Other useful chapters are on sampling and to an extent measurement and scaling. Processes of probability and nonprobability sampling are discussed in a lucid manner. Simplicity and witty nature of language makes comprehension much easier. …

The rest of this article is only available to active members of Questia

Already a member? Log in now.

Notes for this article

Add a new note
If you are trying to select text to create highlights or citations, remember that you must now click or tap on the first word, and then click or tap on the last word.
One moment ...
Default project is now your active project.
Project items
Notes
Cite this article

Cited article

Style
Citations are available only to our active members.
Buy instant access to cite pages or passages in MLA 8, MLA 7, APA and Chicago citation styles.

(Einhorn, 1992, p. 25)

(Einhorn 25)

(Einhorn 25)

1. Lois J. Einhorn, Abraham Lincoln, the Orator: Penetrating the Lincoln Legend (Westport, CT: Greenwood Press, 1992), 25, http://www.questia.com/read/27419298.

Note: primary sources have slightly different requirements for citation. Please see these guidelines for more information.

Cited article

Instruments of Social Research
Settings

Settings

Typeface
Text size Smaller Larger Reset View mode
Search within

Search within this article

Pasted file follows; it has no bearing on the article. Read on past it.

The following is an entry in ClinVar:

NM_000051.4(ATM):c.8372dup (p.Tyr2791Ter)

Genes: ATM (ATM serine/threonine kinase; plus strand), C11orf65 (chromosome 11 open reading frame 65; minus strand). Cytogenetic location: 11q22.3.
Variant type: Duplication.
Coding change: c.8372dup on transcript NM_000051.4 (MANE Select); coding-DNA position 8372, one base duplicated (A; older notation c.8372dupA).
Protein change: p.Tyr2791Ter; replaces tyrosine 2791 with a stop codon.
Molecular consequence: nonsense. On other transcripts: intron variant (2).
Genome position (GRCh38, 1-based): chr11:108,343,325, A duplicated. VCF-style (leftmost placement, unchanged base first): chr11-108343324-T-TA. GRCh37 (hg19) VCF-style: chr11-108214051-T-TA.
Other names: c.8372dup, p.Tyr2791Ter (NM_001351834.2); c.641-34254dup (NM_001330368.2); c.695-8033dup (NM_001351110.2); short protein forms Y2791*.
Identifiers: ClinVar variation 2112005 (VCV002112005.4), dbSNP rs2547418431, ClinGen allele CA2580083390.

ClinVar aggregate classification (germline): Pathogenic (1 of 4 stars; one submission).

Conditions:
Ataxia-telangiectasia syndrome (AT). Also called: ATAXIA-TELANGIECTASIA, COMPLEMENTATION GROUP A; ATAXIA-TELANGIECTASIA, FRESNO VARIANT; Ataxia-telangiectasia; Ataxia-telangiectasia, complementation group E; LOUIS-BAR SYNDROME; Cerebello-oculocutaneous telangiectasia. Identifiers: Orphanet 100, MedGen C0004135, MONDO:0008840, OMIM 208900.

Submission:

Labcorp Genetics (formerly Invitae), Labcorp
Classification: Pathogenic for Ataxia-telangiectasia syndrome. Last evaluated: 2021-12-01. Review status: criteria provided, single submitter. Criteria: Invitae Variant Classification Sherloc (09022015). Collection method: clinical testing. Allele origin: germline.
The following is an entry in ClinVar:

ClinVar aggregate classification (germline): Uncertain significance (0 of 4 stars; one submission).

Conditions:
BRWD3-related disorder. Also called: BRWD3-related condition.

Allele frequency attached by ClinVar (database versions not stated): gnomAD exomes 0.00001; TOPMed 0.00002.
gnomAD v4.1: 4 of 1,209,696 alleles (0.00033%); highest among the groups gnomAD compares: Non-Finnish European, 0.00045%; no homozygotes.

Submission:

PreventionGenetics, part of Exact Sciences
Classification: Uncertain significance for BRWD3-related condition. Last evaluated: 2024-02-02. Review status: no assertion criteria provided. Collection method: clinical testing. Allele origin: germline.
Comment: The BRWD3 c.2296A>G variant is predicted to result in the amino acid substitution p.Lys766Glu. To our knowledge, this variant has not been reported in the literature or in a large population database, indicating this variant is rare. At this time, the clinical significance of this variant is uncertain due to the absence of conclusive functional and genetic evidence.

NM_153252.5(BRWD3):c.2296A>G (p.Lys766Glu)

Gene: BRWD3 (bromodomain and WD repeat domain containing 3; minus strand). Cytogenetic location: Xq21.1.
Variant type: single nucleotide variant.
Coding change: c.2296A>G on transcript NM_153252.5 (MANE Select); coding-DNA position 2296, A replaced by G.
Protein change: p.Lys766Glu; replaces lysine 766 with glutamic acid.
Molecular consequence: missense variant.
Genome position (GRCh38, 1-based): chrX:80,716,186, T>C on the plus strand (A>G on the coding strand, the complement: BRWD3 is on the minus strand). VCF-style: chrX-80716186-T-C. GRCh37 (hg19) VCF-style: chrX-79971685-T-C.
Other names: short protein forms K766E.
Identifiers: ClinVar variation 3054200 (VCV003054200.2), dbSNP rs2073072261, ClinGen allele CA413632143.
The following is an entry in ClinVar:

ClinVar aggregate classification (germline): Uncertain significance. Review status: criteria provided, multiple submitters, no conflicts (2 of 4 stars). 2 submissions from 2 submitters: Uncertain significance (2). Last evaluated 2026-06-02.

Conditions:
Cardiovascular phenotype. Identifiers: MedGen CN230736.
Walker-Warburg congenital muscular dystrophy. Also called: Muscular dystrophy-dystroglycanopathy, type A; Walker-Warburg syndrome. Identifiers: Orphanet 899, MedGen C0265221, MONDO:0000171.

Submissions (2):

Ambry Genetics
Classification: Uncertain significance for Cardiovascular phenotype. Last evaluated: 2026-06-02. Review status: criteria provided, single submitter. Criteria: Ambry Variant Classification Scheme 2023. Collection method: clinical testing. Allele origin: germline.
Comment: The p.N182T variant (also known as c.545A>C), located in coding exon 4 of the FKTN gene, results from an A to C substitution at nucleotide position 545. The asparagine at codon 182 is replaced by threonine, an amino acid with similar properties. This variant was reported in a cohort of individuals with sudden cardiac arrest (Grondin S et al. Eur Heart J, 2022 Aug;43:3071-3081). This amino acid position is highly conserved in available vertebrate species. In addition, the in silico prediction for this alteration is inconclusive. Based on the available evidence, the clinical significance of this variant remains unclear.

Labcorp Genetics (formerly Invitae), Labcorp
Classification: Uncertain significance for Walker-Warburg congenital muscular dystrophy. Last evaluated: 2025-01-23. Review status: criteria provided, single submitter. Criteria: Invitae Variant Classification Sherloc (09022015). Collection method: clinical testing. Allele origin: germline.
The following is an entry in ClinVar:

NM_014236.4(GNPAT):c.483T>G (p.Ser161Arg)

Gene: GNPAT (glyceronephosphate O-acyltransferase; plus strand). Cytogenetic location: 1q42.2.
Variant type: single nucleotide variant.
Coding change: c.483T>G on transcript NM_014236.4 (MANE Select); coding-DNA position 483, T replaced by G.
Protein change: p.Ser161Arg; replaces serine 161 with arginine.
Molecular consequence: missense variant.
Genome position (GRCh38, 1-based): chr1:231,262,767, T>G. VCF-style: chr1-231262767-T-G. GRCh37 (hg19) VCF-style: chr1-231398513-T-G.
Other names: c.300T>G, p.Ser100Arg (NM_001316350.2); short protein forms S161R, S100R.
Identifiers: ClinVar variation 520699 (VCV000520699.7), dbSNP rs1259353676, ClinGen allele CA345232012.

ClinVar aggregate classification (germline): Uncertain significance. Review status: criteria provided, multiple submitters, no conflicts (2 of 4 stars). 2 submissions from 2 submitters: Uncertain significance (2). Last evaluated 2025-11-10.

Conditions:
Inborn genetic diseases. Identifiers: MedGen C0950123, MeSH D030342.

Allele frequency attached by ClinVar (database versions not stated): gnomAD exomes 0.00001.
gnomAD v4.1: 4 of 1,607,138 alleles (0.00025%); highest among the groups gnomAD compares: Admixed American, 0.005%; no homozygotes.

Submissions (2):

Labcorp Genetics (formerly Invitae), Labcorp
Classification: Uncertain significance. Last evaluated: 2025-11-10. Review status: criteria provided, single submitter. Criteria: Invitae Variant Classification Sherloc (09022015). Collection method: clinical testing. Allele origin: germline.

Look up

Look up a word

  • Dictionary
  • Thesaurus
Please submit a word or phrase above.
Print this page

Print this page

Why can't I print more than one page at a time?

Help
Full screen
Items saved from this article
  • Highlights & Notes
  • Citations
Some of your highlights are legacy items.

Highlights saved before July 30, 2012 will not be displayed on their respective source pages.

You can easily re-create the highlights by opening the book page or article, selecting the text, and clicking “Highlight.”

matching results for page

    Questia reader help

    How to highlight and cite specific passages

    1. Click or tap the first word you want to select.
    2. Click or tap the last word you want to select, and you’ll see everything in between get selected.
    3. You’ll then get a menu of options like creating a highlight or a citation from that passage of text.

    OK, got it!

    Cited passage

    Style
    Citations are available only to our active members.
    Buy instant access to cite pages or passages in MLA 8, MLA 7, APA and Chicago citation styles.

    "Portraying himself as an honest, ordinary person helped Lincoln identify with his audiences." (Einhorn, 1992, p. 25).

    "Portraying himself as an honest, ordinary person helped Lincoln identify with his audiences." (Einhorn 25)

    "Portraying himself as an honest, ordinary person helped Lincoln identify with his audiences." (Einhorn 25)

    "Portraying himself as an honest, ordinary person helped Lincoln identify with his audiences."1

    1. Lois J. Einhorn, Abraham Lincoln, the Orator: Penetrating the Lincoln Legend (Westport, CT: Greenwood Press, 1992), 25, http://www.questia.com/read/27419298.

    Cited passage

    Thanks for trying Questia!

    Please continue trying out our research tools, but please note, full functionality is available only to our active members.

    Your work will be lost once you leave this Web page.

    Buy instant access to save your work.

    Already a member? Log in now.

    Search by... Author
    Show... All Results Primary Sources Peer-reviewed

    Oops!

    An unknown error has occurred. Please click the button below to reload the page. If the problem persists, please try again in a little while.